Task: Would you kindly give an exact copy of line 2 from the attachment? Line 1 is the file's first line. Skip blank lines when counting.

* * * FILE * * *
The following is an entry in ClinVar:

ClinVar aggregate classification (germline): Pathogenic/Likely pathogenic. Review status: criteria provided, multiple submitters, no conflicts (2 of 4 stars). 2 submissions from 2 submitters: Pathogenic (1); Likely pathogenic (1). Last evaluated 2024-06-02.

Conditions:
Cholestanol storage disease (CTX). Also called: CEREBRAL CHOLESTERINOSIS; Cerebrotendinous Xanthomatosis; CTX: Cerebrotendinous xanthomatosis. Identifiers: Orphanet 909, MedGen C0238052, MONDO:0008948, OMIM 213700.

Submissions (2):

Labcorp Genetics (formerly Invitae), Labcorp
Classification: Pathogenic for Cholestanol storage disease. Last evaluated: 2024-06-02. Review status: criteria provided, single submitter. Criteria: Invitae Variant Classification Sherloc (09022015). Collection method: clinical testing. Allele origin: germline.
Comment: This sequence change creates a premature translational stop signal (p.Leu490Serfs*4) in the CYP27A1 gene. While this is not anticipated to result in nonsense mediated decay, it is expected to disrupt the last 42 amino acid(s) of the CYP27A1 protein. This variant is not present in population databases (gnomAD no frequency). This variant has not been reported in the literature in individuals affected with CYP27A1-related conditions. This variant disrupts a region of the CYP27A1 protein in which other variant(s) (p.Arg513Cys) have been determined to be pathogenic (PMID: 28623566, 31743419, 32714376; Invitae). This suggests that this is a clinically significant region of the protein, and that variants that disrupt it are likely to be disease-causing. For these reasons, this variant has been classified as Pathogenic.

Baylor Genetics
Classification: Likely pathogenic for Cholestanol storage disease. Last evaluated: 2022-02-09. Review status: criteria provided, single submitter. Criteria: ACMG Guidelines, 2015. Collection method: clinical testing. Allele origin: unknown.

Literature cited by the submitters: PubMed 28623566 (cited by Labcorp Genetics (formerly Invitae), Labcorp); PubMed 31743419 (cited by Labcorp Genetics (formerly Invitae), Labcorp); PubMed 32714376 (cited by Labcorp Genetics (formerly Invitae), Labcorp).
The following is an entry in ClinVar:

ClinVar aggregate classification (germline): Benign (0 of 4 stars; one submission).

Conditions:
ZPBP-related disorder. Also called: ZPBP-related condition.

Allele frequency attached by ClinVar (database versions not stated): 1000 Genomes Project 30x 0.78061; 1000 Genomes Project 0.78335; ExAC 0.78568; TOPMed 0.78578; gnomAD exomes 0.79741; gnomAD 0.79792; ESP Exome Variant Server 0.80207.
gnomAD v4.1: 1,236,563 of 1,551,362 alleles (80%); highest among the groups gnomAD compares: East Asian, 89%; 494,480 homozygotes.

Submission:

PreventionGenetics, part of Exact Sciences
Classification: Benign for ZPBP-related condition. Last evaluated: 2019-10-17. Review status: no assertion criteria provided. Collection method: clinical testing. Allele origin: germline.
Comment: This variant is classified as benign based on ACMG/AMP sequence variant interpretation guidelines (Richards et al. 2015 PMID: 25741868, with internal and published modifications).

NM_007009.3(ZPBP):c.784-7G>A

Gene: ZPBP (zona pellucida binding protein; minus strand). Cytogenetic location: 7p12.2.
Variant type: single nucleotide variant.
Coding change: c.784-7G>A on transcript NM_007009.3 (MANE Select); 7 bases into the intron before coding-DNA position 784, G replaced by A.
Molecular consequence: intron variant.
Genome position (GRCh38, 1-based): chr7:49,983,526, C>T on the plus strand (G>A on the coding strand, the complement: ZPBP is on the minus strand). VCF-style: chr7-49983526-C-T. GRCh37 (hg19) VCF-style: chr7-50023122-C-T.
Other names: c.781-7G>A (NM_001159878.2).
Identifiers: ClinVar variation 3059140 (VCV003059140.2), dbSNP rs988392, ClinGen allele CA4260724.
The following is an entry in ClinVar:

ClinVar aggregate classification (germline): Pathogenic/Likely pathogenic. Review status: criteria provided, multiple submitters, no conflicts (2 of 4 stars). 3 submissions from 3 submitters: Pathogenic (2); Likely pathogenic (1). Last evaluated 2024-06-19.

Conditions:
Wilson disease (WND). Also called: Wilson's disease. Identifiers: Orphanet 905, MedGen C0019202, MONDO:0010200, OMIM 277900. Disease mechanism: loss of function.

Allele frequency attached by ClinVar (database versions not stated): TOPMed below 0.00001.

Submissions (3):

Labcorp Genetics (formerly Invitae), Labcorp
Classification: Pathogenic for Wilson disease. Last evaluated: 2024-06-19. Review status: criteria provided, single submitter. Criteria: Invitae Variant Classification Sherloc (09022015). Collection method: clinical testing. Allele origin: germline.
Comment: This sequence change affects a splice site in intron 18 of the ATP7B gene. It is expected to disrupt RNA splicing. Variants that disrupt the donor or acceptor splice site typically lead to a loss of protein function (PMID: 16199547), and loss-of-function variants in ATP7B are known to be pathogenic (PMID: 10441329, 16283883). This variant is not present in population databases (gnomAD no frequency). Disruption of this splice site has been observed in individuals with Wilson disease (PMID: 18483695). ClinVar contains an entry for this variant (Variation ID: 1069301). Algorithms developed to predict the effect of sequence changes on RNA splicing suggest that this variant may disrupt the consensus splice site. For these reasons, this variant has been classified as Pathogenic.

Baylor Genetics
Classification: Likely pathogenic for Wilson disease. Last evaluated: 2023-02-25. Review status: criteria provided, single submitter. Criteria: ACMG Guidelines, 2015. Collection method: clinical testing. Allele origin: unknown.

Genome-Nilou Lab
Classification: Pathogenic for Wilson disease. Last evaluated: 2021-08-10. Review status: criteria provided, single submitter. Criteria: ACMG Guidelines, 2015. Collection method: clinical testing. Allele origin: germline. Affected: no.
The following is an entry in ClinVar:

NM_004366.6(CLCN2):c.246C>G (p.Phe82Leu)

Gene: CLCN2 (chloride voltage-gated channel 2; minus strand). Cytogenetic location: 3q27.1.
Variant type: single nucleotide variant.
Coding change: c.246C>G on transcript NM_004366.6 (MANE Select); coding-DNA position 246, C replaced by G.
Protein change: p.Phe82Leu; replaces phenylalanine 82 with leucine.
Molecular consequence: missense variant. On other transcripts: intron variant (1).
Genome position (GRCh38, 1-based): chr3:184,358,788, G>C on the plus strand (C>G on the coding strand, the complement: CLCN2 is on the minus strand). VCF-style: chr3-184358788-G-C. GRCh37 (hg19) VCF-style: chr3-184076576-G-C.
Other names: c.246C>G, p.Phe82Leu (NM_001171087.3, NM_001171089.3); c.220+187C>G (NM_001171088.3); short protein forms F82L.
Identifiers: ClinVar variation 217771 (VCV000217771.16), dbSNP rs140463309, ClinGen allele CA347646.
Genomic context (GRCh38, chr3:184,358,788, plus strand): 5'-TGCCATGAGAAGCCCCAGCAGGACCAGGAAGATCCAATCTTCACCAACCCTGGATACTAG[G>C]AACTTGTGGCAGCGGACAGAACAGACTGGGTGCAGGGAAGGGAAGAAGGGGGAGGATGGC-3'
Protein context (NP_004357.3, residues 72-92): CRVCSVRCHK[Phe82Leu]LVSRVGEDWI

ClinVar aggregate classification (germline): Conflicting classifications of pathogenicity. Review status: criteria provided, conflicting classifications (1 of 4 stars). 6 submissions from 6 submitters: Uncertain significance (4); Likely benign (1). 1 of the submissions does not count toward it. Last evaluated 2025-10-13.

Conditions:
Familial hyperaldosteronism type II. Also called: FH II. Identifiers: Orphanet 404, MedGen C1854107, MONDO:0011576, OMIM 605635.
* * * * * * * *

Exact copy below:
ClinVar aggregate classification (germline): Pathogenic/Likely pathogenic. Review status: criteria provided, multiple submitters, no conflicts (2 of 4 stars). 2 submissions from 2 submitters: Pathogenic (1); Likely pathogenic (1). Last evaluated 2024-06-02.